Many who have dismissed the anti-slavery words of the founders of the American republic as just rhetoric have not bothered to check the facts of history. Washington, Jefferson, and other founders did not just talk. They acted.
Even when they acted within the political and legal constraints of their times, they acted repeatedly, sometimes winning and sometimes losing. One of the early battles that was lost was Jefferson’s first draft of the Declaration of Independence, which criticized King George III for having enslaved Africans and for over-riding colonial Virginia’s attempt to ban slavery.The Continental Congress removed that phrase under pressure from representatives from the South. When Jefferson drafted a state constitution for Virginia in 1776, his draft included a clause prohibiting any more importation of slaves and, in 1783, Jefferson included in a new draft of a Virginia constitution a proposal for gradual emancipation of slaves. He was defeated in both these efforts. On the national scene, Jefferson returned to the battle once again in 1784, proposing a law declaring slavery illegal in all western territories of the country as it existed at that time. Such a ban would have kept slavery out of Alabama and Mississippi.The bill lost by one vote, that of a legislator too sick to come and vote. Afterwards, Jefferson said that the fate “of millions unborn” was “hanging on the tongue of one man, and heaven was silent in that awful moment. (114)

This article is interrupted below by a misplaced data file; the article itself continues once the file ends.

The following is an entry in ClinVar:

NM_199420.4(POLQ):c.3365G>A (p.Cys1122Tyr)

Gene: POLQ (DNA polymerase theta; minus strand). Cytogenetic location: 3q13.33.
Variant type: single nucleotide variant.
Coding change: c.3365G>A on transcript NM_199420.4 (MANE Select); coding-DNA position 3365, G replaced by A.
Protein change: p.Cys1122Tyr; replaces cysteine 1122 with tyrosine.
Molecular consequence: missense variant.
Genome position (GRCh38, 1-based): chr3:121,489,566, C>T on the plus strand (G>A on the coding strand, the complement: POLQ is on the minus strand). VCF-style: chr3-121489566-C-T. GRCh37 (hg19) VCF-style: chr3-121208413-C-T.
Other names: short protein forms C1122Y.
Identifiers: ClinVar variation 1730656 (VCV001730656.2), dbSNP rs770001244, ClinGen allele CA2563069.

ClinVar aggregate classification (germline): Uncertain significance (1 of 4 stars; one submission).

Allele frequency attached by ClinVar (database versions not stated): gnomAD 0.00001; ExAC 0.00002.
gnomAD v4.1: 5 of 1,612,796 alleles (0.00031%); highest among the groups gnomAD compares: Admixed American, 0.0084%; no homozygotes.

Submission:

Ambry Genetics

With permission from Encounter books I am reading through Thomas Sowell's essay, "The Real History of Slavery" as printed in Black Rednecks and White Liberals. Each "Fact or Fiction" podcast segment is approximately 10 minutes. The whole series will probably end up being approximately 17 episodes long.
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